The U.S. portion of Lake Ontario’s shoreline and watershed lies wholly in New York State. New York’s Lake Ontario coastal waters are a valuable resource for drinking water, recreational boating, fishing and swimming, tourism, and waste water processing, and a key asset in the economic revitalization of upstate New York.

But in spite of intensive study and significant water quality improvements in the open, offshore waters of the Lake over the last three decades, critical gaps in information and lingering impairments remain in the 322 miles of shoreline. River and creek mouths and embayments suffer from many impairments that limit their recreational use, elevate the cost of drinking water withdrawals that serve over a million customers, including the Rochester and Syracuse metropolitan areas. These lingering impairments affect the region’s recreation and tourism based economy and property values, reliant on high quality water resources. Impairments of drinking water quality, shoreline property values, and the attractiveness of the lakeshore to shoreline residents, the general public using the beaches and walking the shoreline, tourists and boaters are continuing concerns.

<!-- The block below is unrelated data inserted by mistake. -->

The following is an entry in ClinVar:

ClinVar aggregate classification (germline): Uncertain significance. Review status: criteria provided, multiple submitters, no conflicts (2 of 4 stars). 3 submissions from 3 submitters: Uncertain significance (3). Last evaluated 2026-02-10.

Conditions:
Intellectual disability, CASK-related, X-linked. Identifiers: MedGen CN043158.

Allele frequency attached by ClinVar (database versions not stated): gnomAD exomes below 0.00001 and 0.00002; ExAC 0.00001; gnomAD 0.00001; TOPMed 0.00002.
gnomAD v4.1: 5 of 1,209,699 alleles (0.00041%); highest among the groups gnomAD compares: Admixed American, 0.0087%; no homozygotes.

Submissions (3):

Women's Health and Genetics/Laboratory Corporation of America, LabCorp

In addition to the need for a watershed plan that meets EPA’s criteria, the Genesee River watershed has other issues that frame the magnitude of its impairment and relation to the larger picture of Lake Ontario near-shore water quality. Those issues include the following:

1. Many streams in the Genesee River watershed are on New York State’s 303(d) list of streams impaired for total phosphorus;
2. The near-shore waters of Lake Ontario which are also listed on NYS’s 303(d) list as being impaired for phosphorus;
3. Many streams and tributaries in this region are listed in NYS’s Lake Ontario Biodiversity Conservation Strategy as a “priority action site for non-point source and nutrient control”; and
4. Streams and tributaries are highlighted in the Rochester Embayment Area of Concern (AOC) as a significant contributor to their Beneficial Use Impairment (BUI) for Eutrophication or Undesirable Algae.